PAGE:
To ensure that the observed alteration in response to H2O2 was specific to MST3, we performed a reconstitution experiment. The knockdown phenotype of clone A is a result of silencing by shRNA targeting the 3′ untranslated region of the MST3 mRNA (Figure 2A). Therefore, a plasmid encoding only the full-length open reading frame of MST3 (recombinant MST3) can be used to replenish the protein in this clone. The original knockdown clone A exhibits >80% reduction in MST3 protein levels, as measured by densitometry (Figures 2A and 2B), and shows resistance towards H2O2 comparable with clones D and E (Figure 3A). Following transient expression of recombinant MST3, the reconstituted knockdown clone A was challenged with oxidative stress under the same experimental conditions. The data show that ectopic MST3 expression restored sensitivity of the knockdown cells to H2O2 (Figure 3D). This result indicates that MST3 is important for the cellular oxidative stress response in cell death.
H2O2-induced activation of JNK is enhanced in MST3 knockdown cells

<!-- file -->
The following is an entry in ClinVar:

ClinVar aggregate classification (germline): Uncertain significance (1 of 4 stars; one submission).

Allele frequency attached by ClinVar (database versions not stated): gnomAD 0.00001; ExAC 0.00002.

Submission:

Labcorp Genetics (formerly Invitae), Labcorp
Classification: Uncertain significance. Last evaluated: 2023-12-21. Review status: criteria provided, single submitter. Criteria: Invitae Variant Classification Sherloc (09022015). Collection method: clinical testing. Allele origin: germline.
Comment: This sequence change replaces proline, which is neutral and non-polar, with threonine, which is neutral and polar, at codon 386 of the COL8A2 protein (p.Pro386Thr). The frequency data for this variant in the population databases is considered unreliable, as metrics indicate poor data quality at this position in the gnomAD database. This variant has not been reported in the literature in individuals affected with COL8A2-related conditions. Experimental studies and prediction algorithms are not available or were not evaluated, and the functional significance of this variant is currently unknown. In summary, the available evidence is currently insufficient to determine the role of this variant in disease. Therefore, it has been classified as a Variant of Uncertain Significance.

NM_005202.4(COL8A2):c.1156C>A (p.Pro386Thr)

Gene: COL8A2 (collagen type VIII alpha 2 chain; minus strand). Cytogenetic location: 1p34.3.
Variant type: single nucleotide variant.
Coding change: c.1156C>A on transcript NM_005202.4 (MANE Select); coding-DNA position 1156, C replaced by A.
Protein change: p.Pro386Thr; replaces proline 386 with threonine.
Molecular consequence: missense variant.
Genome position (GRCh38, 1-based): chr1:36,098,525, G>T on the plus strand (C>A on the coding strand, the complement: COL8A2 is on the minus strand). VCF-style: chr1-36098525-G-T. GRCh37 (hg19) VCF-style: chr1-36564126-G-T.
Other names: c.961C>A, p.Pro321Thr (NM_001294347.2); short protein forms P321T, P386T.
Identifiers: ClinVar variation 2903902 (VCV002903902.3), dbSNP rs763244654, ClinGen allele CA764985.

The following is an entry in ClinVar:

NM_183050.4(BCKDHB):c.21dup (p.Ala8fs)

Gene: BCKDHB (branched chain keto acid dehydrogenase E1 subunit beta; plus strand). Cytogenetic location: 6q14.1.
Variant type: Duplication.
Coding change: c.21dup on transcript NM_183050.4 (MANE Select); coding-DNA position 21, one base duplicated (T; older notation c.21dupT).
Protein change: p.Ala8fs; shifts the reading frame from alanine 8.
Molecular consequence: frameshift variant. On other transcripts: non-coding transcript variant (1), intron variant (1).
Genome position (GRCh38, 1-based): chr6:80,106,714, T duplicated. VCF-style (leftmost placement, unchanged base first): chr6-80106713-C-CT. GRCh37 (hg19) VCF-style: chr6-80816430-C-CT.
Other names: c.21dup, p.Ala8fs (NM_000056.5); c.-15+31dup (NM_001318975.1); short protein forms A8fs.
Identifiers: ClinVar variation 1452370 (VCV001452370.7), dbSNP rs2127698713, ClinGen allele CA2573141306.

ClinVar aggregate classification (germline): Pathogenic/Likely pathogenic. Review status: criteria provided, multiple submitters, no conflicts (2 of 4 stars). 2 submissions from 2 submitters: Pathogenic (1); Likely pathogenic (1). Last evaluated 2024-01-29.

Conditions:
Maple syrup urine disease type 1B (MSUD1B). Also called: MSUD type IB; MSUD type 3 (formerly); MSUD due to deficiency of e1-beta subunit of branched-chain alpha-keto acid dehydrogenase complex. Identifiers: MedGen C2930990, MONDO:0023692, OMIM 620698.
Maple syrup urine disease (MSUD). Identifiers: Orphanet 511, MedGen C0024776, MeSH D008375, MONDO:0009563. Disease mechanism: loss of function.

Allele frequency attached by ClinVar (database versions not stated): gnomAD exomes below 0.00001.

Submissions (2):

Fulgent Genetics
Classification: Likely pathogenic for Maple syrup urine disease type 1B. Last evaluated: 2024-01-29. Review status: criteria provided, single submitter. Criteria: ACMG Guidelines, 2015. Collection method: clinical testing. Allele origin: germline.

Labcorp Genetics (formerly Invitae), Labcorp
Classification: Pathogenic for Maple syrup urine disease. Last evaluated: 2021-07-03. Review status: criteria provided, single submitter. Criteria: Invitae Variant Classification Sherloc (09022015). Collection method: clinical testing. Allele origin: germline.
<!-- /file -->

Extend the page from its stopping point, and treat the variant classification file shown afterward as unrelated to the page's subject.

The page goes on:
Because H2O2 has been reported to activate MAPK signalling cascades, including the ERK, JNK and p38 pathways, we investigated the response of these canonical pathways to ROS signalling in the context of MST3. As expected, all three MAPKs were phosphorylated upon H2O2 treatment (Figure 4; results not shown for ERK) [20–23]. Interestingly, phosphorylation of JNK was augmented in both MST3 knockdown clones, with a concomitant increase in phosphorylation of its target, c-Jun (Figure 4; results not shown for clone D). p38 phosphorylation in MST3 knockdown cells was also enhanced compared with parental or negative control cells. Both JNK and p38 activation occurred rapidly (Figure 4A) and was sustained over several hours (Figure 4B). These findings raise the possibility that JNK(s) and p38 may be involved in boosting cellular resistance to oxidative stress.